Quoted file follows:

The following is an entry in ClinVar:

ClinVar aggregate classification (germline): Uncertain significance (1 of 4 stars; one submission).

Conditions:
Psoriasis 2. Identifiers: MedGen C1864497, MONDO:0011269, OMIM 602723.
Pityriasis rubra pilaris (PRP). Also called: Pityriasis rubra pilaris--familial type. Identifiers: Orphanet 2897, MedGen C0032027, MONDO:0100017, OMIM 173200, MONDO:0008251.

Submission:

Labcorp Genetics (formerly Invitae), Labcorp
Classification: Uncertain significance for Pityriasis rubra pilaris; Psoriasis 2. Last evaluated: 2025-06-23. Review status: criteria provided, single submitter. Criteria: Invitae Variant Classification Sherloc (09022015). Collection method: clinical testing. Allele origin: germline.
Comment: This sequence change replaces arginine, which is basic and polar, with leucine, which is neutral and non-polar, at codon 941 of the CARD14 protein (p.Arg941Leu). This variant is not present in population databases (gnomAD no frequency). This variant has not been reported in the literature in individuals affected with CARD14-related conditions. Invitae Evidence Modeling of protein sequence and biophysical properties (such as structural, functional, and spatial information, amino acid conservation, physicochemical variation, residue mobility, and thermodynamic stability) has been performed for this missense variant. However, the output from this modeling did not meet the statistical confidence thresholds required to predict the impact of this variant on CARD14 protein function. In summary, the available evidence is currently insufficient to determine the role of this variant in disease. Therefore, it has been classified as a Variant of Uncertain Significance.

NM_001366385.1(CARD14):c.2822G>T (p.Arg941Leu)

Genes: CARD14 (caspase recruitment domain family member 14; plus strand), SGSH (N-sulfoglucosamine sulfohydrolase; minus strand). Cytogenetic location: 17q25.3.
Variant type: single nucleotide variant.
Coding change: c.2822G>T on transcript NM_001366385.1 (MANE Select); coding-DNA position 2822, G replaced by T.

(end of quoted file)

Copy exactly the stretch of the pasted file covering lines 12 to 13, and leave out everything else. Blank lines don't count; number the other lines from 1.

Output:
Variant type: single nucleotide variant.
Coding change: c.2822G>T on transcript NM_001366385.1 (MANE Select); coding-DNA position 2822, G replaced by T.